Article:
I am very transparent.
Or so I think.
Until I am released from the constraints of “hometown” and travel.
Then – because I care less about others’ judgments, assumptions made over time and our shared experiences – I am carefree … almost. Gregarious. Comfortable in my skin. Almost 100% comfortable in my skin.
That is not my typical experience at home.
Though moving away from concern about what people think, I still do wrestle with the fallout of untruths believed and questioned behavior.
Old habits die hard. But I’m learning.
And after years of encountering assumptions-in-error retained about my life, I know that I am never fully at rest. At ease.
But out in the wild and away from the known and very familiar, I am no one anyone knows. There is so much freedom in being a stranger. No pharmacy technician is going to try to argue with me that I am Madi and Kenan’s dad’s new wife. (I replied, “No. Seriously, that is not me. I am the original.”) No one asks about this or that as if they know the details better than I. (Note to self: listen more than speak.)
Freed from my assumptions and cringe-worthy assertions of others, I have no worries about smiling at strangers, laughing loudly, quietly slipping into the hotel library to pick up an old friend (an old copy of A Wrinkle in Time), and sharing my umbrella with strangers. This comfort-in-my-skin is most often reserved for those people who know that I snort when I laugh and really don’t mind in light of our friendship and mutual care.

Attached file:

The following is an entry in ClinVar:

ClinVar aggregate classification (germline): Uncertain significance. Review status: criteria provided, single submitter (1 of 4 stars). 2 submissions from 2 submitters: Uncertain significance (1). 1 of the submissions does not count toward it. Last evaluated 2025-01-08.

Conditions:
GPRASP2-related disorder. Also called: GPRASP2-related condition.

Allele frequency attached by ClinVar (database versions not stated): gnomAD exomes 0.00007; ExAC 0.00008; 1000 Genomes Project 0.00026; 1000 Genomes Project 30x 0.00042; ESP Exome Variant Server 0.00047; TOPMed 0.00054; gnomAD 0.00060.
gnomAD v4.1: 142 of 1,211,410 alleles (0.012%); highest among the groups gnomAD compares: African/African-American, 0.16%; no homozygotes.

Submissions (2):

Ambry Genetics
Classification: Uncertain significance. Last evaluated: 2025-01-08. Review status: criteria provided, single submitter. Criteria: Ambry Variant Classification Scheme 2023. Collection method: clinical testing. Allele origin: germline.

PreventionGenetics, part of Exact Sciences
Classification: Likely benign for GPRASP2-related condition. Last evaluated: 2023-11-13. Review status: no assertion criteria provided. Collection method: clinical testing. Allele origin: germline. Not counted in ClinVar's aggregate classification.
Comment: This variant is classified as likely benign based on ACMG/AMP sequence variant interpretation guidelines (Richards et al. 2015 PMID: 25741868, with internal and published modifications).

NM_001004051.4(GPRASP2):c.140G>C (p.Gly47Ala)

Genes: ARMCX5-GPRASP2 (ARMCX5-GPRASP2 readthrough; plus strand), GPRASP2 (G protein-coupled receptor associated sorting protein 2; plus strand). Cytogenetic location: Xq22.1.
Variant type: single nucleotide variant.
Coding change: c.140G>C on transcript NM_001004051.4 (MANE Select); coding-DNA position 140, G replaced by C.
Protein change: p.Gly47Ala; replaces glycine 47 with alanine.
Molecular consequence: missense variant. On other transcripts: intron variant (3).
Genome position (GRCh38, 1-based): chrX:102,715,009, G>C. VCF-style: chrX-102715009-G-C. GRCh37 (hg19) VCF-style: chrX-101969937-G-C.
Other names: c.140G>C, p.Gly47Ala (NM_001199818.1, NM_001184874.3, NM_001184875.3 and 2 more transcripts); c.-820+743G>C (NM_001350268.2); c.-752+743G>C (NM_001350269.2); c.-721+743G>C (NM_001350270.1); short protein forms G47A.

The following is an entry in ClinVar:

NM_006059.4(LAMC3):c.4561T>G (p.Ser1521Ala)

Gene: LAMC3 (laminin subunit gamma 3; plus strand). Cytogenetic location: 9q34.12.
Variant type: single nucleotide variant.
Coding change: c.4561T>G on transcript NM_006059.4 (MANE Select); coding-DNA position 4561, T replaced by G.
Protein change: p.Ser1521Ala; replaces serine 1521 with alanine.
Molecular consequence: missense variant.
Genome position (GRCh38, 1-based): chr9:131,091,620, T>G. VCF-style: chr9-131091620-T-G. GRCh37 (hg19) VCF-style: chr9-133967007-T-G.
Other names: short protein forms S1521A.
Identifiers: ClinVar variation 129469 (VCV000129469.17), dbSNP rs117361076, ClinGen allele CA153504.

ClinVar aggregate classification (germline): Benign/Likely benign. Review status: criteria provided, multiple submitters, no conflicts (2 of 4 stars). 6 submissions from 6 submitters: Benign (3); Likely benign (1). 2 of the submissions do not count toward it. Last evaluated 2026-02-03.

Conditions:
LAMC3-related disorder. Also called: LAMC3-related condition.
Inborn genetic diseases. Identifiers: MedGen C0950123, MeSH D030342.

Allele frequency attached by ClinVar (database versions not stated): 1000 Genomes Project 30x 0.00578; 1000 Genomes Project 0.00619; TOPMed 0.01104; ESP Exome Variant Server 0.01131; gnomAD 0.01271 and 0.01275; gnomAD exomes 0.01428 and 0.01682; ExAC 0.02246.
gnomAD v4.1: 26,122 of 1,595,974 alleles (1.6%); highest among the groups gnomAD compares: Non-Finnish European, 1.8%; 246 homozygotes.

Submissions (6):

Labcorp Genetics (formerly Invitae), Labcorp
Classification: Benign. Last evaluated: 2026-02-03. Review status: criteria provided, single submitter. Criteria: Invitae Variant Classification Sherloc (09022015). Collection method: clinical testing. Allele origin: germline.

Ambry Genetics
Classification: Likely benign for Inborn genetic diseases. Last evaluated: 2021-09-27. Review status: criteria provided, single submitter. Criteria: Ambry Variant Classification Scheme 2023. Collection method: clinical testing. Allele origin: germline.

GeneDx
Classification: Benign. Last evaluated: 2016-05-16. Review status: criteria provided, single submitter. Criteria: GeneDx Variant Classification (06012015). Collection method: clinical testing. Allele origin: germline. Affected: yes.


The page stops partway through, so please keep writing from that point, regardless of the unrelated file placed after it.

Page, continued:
I can physically feel the constraints fall off as I drive or fly from the Flint Hills. I feel like I grow an inch or two and the bashfulness because of my quirky nature, dissipates. This baffles me at times because it is in these Flint Hills I have encountered most of my favorite people.
People of kindness and heart … hearty laughter. People who check in and swap hopes. People who hold me accountable and know my questions come from a place of genuine love.
People with whom I can vehemently disagree and still look forward to a standing Sunday dinner. People whose superpowers fall under the umbrella of love and joy.
Maybe it – my hesitancy to be fully at rest at home – has less to do with other people and more a reflection of my own shadowy ghosts.
Ghosts of failures, embarrassments, the slow death grief and trauma causes to dignity until it is dealt with, moments of ill-temper or that unfortuitous sneeze as I shook hands with that gentleman so many years ago.
Come to think of it. It is more me than others.
Most people don’t care. And if they do, good luck to them.
Some people who were especially condescending and cruel in the past have apologized for believing such bollocks about me and my circumstances.
And Risk is required to live well.
Risk to love. Risk to leave. Risk to learn. Risk to let go.
So instead of travel as an escape to be myself and not care about the opinions and assumptions of others, perhaps travel is practice to be fully present and no longer skirting ghosts of my own believing.
And travel is fundamentally expansive to our thinking. We make room for bigger and fuller truths, wonder and wonder and WONDER.
Small things become mystery and beauty.
Past calamity becomes vapor. No longer relevant.
So as I continue on in this conference, I will continue to make a practice of being fully present and fully free of what worries my mind has trained itself to roll through.
This could be fun.